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Legal rebels recognized by ABA

Rochester’s own “legal technology evangelist,” Nicole Black, was featured Tuesday as a “Legal Rebel” at, the Web site of the American Bar Association’s flagship magazine.
Black, who writes a weekly column for The Daily Record, and boasts a large presence online, is identified on the site as the “Boss of Blogs.” She is among 50 attorneys nationwide being profiled in the series by journalist Rachel M. Zahorsky.
Other featured “Legal Rebels” include fellow blogger Mike Dillon, general counsel to Sun Microsystems; Erica Moeser, president of the National Conference of Bar Examiners, who advocates for a single national bar exam and Evan R. Chesler, presiding partner at Cravath, Swaine & Moore LLP, who wrote an article for Forbes titled, “Kill the Billable Hour.”
Black acknowledged in an interview this week that practicing law is “not the vast majority of what I do right now.”
She primarily is a writer working on a couple of books, and speaker about technology for law firms. But she defended her legal credentials against a recent online attack.
The Syracuse native moved west to attend the University of Rochester, where she earned a bachelor’s degree in religion with a minor in psychology in 1992. Three years later she graduated from Albany College Union School of Law and returned to Rochester for a year-long internship with the Monroe County Public Defender’s Office.
She said she was hired soon after arguing an appeal that successfully overturned a murder conviction in the matter of People v. Sierra, 231 AD2d 907, 647 NYS2d 891 (Fourth Dept. 1996).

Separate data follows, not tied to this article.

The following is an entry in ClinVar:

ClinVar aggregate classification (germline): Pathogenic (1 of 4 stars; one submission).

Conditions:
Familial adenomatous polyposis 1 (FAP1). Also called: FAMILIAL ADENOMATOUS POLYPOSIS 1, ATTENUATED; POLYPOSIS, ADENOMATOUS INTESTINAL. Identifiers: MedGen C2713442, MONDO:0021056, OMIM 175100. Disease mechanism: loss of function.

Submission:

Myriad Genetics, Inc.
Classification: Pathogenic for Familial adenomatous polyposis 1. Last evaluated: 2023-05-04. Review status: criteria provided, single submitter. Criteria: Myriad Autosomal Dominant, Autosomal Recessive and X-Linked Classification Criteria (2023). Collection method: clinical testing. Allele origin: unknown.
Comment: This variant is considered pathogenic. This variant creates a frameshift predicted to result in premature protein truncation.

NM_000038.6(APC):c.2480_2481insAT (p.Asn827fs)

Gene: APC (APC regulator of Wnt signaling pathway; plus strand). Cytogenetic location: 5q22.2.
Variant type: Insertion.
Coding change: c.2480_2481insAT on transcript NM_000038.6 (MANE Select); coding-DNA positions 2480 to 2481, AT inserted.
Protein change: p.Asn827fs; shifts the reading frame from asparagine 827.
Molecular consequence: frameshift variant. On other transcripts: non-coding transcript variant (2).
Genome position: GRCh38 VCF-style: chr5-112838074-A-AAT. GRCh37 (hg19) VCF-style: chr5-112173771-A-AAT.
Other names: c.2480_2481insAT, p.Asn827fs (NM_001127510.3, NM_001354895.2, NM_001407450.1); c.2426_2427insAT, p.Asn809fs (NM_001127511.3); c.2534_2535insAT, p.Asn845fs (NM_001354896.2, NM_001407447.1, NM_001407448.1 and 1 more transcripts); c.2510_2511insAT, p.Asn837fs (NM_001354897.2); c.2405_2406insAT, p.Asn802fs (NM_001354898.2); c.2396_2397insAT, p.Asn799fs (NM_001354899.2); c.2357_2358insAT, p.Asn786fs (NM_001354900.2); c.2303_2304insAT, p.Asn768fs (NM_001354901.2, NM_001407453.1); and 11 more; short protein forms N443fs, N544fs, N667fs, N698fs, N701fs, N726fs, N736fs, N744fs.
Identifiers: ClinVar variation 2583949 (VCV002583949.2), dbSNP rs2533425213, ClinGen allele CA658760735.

Black entered private practice with the Rochester law firm Trevett, Cristo, Salzer & Andolina PC in 1999 and was a year away from making partner when she left to have her first child in 2002, she said.
Reluctant to return to law firm practice, she entered the blogosphere in November 2005 and set up shop as a contract attorney. Since then she has become of counsel to the Rochester law firm of Fiandach & Fiandach and co-authored (with Brighton Town Justice Karen Morris) Criminal Law in New York, a West Thomson treatise.
She maintains four active blogs and has had six speaking engagements in the past three months, according to information on her site, She started that site earlier this year as a technology consulting business for law firms, businesses and public relations professionals.
Black said her love affair with technology began long before law school, when she learned how to use the BASIC programming language in the early 1980s. Later she met her husband, a nurse at the University of Rochester, through an online chat room in the 1990s.
Now she is on a mission to unite the practice of law with 21st century technology — not only for herself, but for the legal profession, she said.
“It’s going to have to happen because Gen Y is coming,” Black said Tuesday.
The next generation of lawyers will demand a more flexible, client-centric practice, she said. “Technology can help them do that.”
“Every lawyer has a job to exercise due diligence before taking on new technology — but keeping what they have and not [updating] it is not due diligence,” Black said.
She encouraged practitioners to read her new book on social media, published by the ABA, as well as online blogs and legal conferences.
Although there are few books on the subject of legal technology, Black cited several online resources for interested attorneys.
In addition to her own blog at, she recommended several Web sites for attorneys ready to update their technology skills, including the ABA’s Legal Technology Center, http://www.aba; Internet Cases, http://blog.; This Week in Law Podcast, and’s legal tech articles: nology/index.jsp.
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